Despite Hollywood ignoring minority contributions to film and, in some cases, actively creating hostile environments to creatives of color, films with racially diverse casts are crushing it right now. The success of recent films like Black Panther, Crazy Rich Asians, and Sorry to Bother You proves that audiences are eager for stories with racial diversity. What the success of these movies also shows is that audiences are willing to engage with another kind of diversity, more present but perhaps even harder to get right—socioeconomic diversity.
Two recent movies, in particular, spotlight the complicated subtleties of portraying class authentically on film, and how racial diversity can help. Crazy Rich Asians, the star–studded romantic comedy where the pivotal conflict centers around a Singaporean family’s incomprehensible wealth, has been drawing big crowds and grabbing headlines; as has Sorry to Bother You, a surreal comedy and commentary on capitalism that centers on a young man working at a call center in a warped, mirror version of Oakland. Both have featured casts that are majority non–white: Crazy Rich Asians is being heralded as the first blockbuster with an all Asian ensemble in years, while Sorry to Bother You features stars like Lakeith Stanfield, Tessa Thompson, and The Walking Dead’s Steven Yeun.
Before this moment, we’ve seen more class commentary on film than we have of race commentary. Even films as basic as children’s movies like Cinderella and Charlie and the Chocolate Factory convey simple messages about wealth like the importance of valuing intangible things like family and love over material objects. But incorporating more diversity into the narrative allows these classic storylines to become more nuanced. While Crazy Rich Asians shares its DNA with the classic Cinderella story, Constance Wu’s Rachel is not only first generation American. She also comes from a family where domestic violence drove her mother to move from China to America. The diversity of the film adds depth to a once typical storyline by highlighting different Asian experiences. Similarly, on its surface, Sorry to Bother You follows a simple, fairy–tale like arc—Stanfield’s Cash ventures outside of his world to pursue prosperity, encounters evil, and must fight it. However, the racially diverse cast combined with its biting dark comedy allows the film to explore current topics like viral media trends, gentrification, and the relationship between capitalism and dehumanization in America (literally).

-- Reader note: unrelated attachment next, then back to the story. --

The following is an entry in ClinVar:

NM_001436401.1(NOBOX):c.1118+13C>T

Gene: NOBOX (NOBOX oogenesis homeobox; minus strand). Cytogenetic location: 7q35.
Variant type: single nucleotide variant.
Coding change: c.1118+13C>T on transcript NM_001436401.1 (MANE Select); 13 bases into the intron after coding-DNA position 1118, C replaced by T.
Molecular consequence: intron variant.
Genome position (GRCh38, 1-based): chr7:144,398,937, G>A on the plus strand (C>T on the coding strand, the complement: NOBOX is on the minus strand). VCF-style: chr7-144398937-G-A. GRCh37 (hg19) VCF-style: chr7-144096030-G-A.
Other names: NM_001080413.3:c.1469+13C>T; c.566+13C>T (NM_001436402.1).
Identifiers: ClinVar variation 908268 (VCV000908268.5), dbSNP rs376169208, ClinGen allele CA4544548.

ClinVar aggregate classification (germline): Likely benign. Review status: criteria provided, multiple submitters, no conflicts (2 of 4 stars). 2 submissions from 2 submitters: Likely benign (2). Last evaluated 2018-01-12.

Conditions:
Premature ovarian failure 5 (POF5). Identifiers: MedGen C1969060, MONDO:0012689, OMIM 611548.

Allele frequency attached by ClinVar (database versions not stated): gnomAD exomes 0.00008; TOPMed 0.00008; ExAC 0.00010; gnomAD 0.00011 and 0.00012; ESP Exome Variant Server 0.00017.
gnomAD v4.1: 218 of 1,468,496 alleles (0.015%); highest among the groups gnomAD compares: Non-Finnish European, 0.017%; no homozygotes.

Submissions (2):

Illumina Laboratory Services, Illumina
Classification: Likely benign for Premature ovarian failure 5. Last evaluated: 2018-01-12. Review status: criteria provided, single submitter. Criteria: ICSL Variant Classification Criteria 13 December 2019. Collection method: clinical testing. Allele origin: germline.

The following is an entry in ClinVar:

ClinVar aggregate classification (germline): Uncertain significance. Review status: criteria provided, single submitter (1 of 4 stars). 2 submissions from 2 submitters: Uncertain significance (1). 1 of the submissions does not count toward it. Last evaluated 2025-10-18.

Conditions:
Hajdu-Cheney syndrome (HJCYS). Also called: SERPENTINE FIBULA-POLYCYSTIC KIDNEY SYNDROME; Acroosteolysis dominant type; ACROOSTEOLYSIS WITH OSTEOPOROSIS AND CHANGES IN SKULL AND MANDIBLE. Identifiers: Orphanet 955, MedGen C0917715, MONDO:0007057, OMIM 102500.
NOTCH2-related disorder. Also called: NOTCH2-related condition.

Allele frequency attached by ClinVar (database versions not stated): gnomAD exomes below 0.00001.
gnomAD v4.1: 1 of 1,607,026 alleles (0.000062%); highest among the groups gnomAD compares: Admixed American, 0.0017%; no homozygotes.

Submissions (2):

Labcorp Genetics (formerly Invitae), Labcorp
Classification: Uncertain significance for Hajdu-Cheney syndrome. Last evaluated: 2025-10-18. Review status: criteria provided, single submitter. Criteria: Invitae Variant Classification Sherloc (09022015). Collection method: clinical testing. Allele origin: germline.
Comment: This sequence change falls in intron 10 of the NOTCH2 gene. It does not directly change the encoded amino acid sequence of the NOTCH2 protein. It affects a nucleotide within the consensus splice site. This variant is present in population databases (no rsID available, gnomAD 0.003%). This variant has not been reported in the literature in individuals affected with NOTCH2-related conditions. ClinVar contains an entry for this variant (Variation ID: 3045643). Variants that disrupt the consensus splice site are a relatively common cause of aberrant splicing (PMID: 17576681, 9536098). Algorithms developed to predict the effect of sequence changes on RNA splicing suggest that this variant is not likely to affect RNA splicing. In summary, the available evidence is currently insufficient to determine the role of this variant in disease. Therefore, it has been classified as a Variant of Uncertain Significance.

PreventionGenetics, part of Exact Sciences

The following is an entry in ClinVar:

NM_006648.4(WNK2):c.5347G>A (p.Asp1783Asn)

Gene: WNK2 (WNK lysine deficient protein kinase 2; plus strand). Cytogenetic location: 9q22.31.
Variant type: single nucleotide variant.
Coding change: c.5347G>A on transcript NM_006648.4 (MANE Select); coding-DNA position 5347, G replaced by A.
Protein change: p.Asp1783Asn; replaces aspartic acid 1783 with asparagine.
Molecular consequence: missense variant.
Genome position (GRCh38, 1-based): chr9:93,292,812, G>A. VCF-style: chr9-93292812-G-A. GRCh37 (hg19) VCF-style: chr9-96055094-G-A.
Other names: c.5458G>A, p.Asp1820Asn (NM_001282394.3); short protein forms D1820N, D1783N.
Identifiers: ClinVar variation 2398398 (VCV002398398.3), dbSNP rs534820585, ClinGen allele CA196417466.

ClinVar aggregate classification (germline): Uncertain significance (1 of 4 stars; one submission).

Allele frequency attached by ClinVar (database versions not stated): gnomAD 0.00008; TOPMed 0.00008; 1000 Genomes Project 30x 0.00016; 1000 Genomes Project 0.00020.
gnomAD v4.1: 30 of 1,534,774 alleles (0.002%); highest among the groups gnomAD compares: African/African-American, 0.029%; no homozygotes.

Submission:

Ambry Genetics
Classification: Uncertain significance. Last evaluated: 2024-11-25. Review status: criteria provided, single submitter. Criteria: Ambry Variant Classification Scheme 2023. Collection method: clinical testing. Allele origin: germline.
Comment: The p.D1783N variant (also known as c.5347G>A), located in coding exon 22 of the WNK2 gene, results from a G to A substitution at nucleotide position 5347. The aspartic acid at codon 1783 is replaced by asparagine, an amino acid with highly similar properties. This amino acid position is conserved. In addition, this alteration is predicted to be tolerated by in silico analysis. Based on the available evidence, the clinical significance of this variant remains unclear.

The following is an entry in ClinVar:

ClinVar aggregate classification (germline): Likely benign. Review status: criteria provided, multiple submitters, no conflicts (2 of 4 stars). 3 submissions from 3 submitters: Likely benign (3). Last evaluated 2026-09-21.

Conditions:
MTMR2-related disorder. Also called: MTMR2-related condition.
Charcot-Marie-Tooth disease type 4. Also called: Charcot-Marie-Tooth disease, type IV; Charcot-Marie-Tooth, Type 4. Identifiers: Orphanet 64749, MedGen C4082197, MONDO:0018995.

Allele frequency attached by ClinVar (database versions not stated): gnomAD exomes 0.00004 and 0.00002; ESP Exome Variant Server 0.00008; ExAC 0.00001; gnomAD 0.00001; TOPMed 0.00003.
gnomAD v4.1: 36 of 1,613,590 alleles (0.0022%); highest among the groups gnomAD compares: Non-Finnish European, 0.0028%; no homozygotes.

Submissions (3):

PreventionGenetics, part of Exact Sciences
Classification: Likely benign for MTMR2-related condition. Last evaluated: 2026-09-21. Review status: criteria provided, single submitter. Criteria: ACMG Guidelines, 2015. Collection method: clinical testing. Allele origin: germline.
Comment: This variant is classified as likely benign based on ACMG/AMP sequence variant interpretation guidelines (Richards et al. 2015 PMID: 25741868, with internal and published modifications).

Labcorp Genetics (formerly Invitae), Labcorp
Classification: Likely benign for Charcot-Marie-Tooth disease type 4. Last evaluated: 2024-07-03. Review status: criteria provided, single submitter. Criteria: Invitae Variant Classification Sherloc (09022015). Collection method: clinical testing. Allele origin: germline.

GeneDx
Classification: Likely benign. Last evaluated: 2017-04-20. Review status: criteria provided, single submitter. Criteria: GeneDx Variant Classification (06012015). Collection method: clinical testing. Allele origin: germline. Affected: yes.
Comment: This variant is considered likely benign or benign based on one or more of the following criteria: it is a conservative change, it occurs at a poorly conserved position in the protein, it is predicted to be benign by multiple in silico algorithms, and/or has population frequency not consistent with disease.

But are the messages of these two films—Crazy Rich Asians with its over–the–top depictions of wealth, and Sorry to Bother You with its equally bold faced criticism of the corporate world—irreconcilable? Crazy Rich Asians, in particular, has faced backlash for portraying wealth in a way that is nor bold enough when it comes to challenging the negative impacts of ultra–wealthy elites. But in a way, these films are two sides of the same coin. Sorry to Bother You is an outsider’s perspective on prosperity: any attempts to become part of the elite world prove unsuccessful and destroy those who try along the way. Meanwhile, Crazy Rich Asians isn’t an endorsement of the world of wealth; in the midst of lavish parties and large mansions, Rachel has to engage in her own struggle against the new social structures she finds herself trapped in. It is a criticism of the elite from the inside, and just because it has a rom–com happy ending doesn’t mean it isn’t subversive.
While they might seem nothing alike on the surface level, it’s worth noting the significance of both films coming out at the same time, drawing from the same cultural moment. The history of discrimination in America has often involved monetary hardships and barriers, as well as complications that accompany economic triumph for people of color, and diverse films can acknowledge and incorporate that. The success of these two movies demonstrates that when films are made by racially diverse teams and feature racially diverse casts, the door is often opened for even more narrative inclusivity, and better, smarter stories.